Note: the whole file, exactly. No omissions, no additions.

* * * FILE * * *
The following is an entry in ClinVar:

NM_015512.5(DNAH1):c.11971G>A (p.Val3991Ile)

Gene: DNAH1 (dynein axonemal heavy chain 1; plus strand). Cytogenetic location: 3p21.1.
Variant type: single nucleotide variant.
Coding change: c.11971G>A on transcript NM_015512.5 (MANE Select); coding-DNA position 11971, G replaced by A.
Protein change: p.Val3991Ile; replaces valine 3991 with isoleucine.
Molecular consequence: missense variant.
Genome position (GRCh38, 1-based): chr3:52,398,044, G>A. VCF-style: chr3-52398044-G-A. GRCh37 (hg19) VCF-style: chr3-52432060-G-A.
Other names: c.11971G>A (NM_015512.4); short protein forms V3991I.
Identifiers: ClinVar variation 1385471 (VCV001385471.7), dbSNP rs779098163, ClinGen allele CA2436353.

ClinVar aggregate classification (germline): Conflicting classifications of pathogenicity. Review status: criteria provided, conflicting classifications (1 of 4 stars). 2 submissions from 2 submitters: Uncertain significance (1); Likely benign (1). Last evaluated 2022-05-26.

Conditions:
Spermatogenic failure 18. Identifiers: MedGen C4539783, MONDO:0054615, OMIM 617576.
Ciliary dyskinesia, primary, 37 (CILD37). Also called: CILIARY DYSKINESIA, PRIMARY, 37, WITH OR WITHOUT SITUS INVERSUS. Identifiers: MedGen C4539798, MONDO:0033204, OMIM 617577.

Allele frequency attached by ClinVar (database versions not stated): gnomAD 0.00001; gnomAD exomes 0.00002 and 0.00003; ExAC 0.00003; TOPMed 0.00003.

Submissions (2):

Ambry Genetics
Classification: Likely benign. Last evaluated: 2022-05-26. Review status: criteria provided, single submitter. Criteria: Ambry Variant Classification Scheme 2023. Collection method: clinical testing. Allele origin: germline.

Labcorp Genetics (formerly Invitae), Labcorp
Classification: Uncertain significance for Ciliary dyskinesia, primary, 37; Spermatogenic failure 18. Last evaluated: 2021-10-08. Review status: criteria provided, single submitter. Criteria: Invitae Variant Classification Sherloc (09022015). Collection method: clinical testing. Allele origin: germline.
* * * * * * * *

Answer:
The following is an entry in ClinVar:

NM_015512.5(DNAH1):c.11971G>A (p.Val3991Ile)

Gene: DNAH1 (dynein axonemal heavy chain 1; plus strand). Cytogenetic location: 3p21.1.
Variant type: single nucleotide variant.
Coding change: c.11971G>A on transcript NM_015512.5 (MANE Select); coding-DNA position 11971, G replaced by A.
Protein change: p.Val3991Ile; replaces valine 3991 with isoleucine.
Molecular consequence: missense variant.
Genome position (GRCh38, 1-based): chr3:52,398,044, G>A. VCF-style: chr3-52398044-G-A. GRCh37 (hg19) VCF-style: chr3-52432060-G-A.
Other names: c.11971G>A (NM_015512.4); short protein forms V3991I.
Identifiers: ClinVar variation 1385471 (VCV001385471.7), dbSNP rs779098163, ClinGen allele CA2436353.

ClinVar aggregate classification (germline): Conflicting classifications of pathogenicity. Review status: criteria provided, conflicting classifications (1 of 4 stars). 2 submissions from 2 submitters: Uncertain significance (1); Likely benign (1). Last evaluated 2022-05-26.

Conditions:
Spermatogenic failure 18. Identifiers: MedGen C4539783, MONDO:0054615, OMIM 617576.
Ciliary dyskinesia, primary, 37 (CILD37). Also called: CILIARY DYSKINESIA, PRIMARY, 37, WITH OR WITHOUT SITUS INVERSUS. Identifiers: MedGen C4539798, MONDO:0033204, OMIM 617577.

Allele frequency attached by ClinVar (database versions not stated): gnomAD 0.00001; gnomAD exomes 0.00002 and 0.00003; ExAC 0.00003; TOPMed 0.00003.

Submissions (2):

Ambry Genetics
Classification: Likely benign. Last evaluated: 2022-05-26. Review status: criteria provided, single submitter. Criteria: Ambry Variant Classification Scheme 2023. Collection method: clinical testing. Allele origin: germline.

Labcorp Genetics (formerly Invitae), Labcorp
Classification: Uncertain significance for Ciliary dyskinesia, primary, 37; Spermatogenic failure 18. Last evaluated: 2021-10-08. Review status: criteria provided, single submitter. Criteria: Invitae Variant Classification Sherloc (09022015). Collection method: clinical testing. Allele origin: germline.